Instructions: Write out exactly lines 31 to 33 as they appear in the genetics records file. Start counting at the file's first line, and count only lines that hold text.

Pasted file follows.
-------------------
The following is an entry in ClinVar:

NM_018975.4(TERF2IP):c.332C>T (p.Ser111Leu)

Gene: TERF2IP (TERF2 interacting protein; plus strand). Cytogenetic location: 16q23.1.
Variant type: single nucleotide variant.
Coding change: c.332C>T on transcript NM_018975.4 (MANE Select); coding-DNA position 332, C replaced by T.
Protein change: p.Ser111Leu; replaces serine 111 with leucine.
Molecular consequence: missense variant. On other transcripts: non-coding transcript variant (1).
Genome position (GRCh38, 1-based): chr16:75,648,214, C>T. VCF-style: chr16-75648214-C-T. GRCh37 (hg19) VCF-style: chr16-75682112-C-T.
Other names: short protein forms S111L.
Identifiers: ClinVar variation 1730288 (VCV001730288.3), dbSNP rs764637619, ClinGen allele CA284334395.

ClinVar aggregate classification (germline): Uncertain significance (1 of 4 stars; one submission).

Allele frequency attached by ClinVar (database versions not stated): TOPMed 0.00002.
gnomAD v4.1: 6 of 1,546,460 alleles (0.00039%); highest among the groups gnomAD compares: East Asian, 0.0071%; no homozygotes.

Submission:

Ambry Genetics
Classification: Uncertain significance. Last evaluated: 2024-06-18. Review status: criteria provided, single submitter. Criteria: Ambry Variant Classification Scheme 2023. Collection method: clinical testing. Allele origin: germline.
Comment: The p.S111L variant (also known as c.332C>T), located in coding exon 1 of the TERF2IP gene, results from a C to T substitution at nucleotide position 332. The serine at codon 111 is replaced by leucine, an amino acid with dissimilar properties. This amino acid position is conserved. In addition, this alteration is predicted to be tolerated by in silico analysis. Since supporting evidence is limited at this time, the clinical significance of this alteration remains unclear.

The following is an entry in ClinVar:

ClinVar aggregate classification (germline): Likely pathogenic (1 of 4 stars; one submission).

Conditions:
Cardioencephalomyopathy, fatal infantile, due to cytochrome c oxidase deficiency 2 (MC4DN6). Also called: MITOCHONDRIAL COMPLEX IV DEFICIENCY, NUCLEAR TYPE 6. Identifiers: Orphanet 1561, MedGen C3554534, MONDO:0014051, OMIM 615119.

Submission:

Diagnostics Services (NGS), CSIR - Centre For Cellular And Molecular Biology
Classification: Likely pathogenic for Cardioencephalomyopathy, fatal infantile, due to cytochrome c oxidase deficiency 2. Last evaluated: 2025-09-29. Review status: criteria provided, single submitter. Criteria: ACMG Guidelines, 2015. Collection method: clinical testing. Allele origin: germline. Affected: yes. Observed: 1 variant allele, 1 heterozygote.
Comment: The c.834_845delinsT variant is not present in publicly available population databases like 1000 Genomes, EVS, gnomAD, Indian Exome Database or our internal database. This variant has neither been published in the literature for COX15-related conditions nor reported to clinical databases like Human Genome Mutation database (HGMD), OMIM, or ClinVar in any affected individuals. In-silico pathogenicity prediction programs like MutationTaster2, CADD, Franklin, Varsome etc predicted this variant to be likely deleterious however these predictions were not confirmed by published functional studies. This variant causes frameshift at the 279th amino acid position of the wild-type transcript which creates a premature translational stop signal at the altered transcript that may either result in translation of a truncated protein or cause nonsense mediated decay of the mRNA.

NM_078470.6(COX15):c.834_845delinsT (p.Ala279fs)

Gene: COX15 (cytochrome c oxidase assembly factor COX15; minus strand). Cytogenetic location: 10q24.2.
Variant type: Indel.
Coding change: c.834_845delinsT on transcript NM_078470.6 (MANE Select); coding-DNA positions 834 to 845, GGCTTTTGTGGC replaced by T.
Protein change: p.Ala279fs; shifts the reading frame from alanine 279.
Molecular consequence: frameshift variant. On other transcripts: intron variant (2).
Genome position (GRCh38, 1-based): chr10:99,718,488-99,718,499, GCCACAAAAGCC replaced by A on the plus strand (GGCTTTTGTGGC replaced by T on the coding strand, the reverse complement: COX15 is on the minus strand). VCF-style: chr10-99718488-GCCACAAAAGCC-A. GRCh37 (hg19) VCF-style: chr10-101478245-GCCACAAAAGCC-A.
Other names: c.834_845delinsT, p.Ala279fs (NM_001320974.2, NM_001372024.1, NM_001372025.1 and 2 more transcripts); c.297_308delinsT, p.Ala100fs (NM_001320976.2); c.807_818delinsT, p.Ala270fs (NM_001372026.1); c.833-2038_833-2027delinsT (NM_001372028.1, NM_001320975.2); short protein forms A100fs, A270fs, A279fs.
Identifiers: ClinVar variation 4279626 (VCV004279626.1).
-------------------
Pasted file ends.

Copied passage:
Molecular consequence: frameshift variant. On other transcripts: intron variant (2).
Genome position (GRCh38, 1-based): chr10:99,718,488-99,718,499, GCCACAAAAGCC replaced by A on the plus strand (GGCTTTTGTGGC replaced by T on the coding strand, the reverse complement: COX15 is on the minus strand). VCF-style: chr10-99718488-GCCACAAAAGCC-A. GRCh37 (hg19) VCF-style: chr10-101478245-GCCACAAAAGCC-A.
Other names: c.834_845delinsT, p.Ala279fs (NM_001320974.2, NM_001372024.1, NM_001372025.1 and 2 more transcripts); c.297_308delinsT, p.Ala100fs (NM_001320976.2); c.807_818delinsT, p.Ala270fs (NM_001372026.1); c.833-2038_833-2027delinsT (NM_001372028.1, NM_001320975.2); short protein forms A100fs, A270fs, A279fs.